Since the war in Syria began six years ago, more than half a million have been killed and 11 million displaced. It’s a conflict that has reverberated across the globe, not only because of the stomach-turning images we see from Syria, but also because of the larger global refugee crisis this war has exacerbated.
Unsurprisingly, the modern Syrian diaspora brings us more stories and footage from the region than ever before. During our own submissions period for our documentary showcase on PBS, we saw a critical mass of films on the war and its effects. As films came in, we felt this historical moment couldn’t be captured by a single voice or documentary. So we chose to program five films—three features and two shorts—on exactly this conflict and the ongoing global refugee crisis.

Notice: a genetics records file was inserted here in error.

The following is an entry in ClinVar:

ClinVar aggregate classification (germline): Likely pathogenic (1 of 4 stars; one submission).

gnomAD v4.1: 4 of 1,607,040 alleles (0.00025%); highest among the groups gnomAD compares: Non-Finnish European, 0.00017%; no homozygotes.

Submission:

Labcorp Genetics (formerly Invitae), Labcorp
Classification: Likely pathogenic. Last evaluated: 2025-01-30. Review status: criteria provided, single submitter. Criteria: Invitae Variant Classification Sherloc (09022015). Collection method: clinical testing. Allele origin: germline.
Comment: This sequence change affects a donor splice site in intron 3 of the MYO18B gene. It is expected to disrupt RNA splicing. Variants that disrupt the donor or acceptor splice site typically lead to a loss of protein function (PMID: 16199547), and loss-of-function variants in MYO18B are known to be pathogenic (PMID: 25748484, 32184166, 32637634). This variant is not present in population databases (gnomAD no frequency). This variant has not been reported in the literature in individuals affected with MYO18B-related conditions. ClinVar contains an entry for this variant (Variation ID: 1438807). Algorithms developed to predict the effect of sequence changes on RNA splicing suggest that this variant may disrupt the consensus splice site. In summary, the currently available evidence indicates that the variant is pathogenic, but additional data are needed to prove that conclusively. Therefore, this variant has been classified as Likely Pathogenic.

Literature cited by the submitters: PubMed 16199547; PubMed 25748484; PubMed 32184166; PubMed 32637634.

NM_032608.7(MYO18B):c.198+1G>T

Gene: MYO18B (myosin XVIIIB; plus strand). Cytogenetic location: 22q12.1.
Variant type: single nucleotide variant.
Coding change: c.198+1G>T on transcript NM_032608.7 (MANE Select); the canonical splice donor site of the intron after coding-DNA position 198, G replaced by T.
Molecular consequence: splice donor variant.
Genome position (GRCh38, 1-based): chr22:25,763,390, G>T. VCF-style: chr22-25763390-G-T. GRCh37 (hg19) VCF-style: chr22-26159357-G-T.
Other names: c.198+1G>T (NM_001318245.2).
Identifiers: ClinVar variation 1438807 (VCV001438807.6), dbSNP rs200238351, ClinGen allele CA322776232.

The last film in the series—Last Men in Aleppo—closes this special showcase next week. Following the volunteer rescue crew known as the White Helmets, Feras Fayyad’s film is sometimes difficult to watch. Rescue workers wear microphones and the cameras follow as they dig through rubble and search for whomever they can find. What becomes painfully obvious through the film is that bombs do not discriminate by gender or age.
As bleak as the situation is, Fayyad’s documentary is also a study of unparallelled strength, courage and resilience. Heroic volunteers like Mahmoud and Khaled somehow manage to bring levity during rare moments of peace, and poise during the chaos of a rescue mission.
We’re confident American viewers will be left in awe—in awe of the White Helmets’ courage, in the Syrian people’s resilience and in the senselessness of this seemingly intractable crisis.
You can watch the full film, “Last Men in Aleppo,” July 10 on POV on your local PBS station, or stream it online.